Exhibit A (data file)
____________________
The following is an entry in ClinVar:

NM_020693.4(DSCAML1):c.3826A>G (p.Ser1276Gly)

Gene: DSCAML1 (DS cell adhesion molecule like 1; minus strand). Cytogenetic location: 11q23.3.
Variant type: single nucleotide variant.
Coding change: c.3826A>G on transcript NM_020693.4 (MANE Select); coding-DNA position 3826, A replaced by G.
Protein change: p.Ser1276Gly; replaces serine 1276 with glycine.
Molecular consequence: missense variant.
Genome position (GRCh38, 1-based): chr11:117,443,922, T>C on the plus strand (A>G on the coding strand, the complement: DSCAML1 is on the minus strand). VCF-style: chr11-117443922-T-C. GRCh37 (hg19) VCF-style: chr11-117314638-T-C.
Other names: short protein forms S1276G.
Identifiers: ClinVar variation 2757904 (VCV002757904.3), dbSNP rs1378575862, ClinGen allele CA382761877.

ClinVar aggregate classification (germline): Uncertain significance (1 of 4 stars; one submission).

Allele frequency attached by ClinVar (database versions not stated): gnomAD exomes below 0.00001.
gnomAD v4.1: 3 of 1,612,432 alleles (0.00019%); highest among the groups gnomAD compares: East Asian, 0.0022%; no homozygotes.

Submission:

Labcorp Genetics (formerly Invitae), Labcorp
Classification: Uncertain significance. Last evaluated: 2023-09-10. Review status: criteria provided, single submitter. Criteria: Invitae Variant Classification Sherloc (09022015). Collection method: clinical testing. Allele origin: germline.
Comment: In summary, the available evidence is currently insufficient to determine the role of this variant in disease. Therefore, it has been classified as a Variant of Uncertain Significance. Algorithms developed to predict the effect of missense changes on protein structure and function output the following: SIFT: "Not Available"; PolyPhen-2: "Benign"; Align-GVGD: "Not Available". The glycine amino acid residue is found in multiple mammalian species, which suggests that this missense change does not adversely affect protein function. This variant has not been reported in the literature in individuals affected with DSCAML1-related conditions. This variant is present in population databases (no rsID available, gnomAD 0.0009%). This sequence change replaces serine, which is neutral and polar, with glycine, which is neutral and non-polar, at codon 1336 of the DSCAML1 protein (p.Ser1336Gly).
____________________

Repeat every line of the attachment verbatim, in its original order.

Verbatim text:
The following is an entry in ClinVar:

NM_020693.4(DSCAML1):c.3826A>G (p.Ser1276Gly)

Gene: DSCAML1 (DS cell adhesion molecule like 1; minus strand). Cytogenetic location: 11q23.3.
Variant type: single nucleotide variant.
Coding change: c.3826A>G on transcript NM_020693.4 (MANE Select); coding-DNA position 3826, A replaced by G.
Protein change: p.Ser1276Gly; replaces serine 1276 with glycine.
Molecular consequence: missense variant.
Genome position (GRCh38, 1-based): chr11:117,443,922, T>C on the plus strand (A>G on the coding strand, the complement: DSCAML1 is on the minus strand). VCF-style: chr11-117443922-T-C. GRCh37 (hg19) VCF-style: chr11-117314638-T-C.
Other names: short protein forms S1276G.
Identifiers: ClinVar variation 2757904 (VCV002757904.3), dbSNP rs1378575862, ClinGen allele CA382761877.

ClinVar aggregate classification (germline): Uncertain significance (1 of 4 stars; one submission).

Allele frequency attached by ClinVar (database versions not stated): gnomAD exomes below 0.00001.
gnomAD v4.1: 3 of 1,612,432 alleles (0.00019%); highest among the groups gnomAD compares: East Asian, 0.0022%; no homozygotes.

Submission:

Labcorp Genetics (formerly Invitae), Labcorp
Classification: Uncertain significance. Last evaluated: 2023-09-10. Review status: criteria provided, single submitter. Criteria: Invitae Variant Classification Sherloc (09022015). Collection method: clinical testing. Allele origin: germline.
Comment: In summary, the available evidence is currently insufficient to determine the role of this variant in disease. Therefore, it has been classified as a Variant of Uncertain Significance. Algorithms developed to predict the effect of missense changes on protein structure and function output the following: SIFT: "Not Available"; PolyPhen-2: "Benign"; Align-GVGD: "Not Available". The glycine amino acid residue is found in multiple mammalian species, which suggests that this missense change does not adversely affect protein function. This variant has not been reported in the literature in individuals affected with DSCAML1-related conditions. This variant is present in population databases (no rsID available, gnomAD 0.0009%). This sequence change replaces serine, which is neutral and polar, with glycine, which is neutral and non-polar, at codon 1336 of the DSCAML1 protein (p.Ser1336Gly).